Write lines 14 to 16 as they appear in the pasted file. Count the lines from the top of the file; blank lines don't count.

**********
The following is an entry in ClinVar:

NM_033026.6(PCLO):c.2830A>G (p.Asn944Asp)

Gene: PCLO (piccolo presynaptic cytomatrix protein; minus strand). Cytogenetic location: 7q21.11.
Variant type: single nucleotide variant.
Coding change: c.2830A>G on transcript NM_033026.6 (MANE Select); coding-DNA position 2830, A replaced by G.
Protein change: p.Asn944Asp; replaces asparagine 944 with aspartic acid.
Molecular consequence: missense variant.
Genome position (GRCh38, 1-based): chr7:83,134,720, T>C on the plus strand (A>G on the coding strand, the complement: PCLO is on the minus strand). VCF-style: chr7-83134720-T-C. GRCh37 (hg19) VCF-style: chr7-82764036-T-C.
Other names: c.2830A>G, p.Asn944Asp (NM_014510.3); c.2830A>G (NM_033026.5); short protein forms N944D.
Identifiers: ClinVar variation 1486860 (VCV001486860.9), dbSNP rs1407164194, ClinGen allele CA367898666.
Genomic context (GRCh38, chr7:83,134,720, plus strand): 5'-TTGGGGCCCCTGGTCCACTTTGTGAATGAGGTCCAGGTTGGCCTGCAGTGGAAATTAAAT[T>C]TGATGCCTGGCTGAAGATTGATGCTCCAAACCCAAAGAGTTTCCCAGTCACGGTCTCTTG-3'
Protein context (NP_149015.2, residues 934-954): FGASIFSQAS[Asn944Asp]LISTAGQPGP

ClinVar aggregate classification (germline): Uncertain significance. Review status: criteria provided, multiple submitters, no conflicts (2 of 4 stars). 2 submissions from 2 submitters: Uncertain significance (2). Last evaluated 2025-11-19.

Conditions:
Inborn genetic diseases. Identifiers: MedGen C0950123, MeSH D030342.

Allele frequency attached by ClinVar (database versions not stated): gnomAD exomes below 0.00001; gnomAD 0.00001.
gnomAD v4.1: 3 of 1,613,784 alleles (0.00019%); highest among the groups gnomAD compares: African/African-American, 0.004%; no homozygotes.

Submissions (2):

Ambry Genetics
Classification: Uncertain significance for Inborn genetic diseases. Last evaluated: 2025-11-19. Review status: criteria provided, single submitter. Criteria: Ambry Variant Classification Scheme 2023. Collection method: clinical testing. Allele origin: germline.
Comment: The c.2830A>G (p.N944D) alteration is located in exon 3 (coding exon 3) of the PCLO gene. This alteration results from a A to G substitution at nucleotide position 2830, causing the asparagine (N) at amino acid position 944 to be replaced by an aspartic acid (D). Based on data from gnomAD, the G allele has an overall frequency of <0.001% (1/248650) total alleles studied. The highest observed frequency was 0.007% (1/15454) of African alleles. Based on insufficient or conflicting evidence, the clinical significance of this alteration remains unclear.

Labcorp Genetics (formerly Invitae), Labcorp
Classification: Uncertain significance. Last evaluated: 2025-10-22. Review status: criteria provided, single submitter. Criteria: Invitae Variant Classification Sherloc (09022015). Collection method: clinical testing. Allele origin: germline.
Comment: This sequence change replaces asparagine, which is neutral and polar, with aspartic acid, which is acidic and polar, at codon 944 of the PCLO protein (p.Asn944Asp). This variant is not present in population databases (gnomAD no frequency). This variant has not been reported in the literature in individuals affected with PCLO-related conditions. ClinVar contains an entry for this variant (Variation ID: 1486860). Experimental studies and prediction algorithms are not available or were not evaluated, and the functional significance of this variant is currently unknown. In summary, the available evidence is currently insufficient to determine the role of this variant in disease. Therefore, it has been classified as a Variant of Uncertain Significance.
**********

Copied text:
Conditions:
Inborn genetic diseases. Identifiers: MedGen C0950123, MeSH D030342.

Allele frequency attached by ClinVar (database versions not stated): gnomAD exomes below 0.00001; gnomAD 0.00001.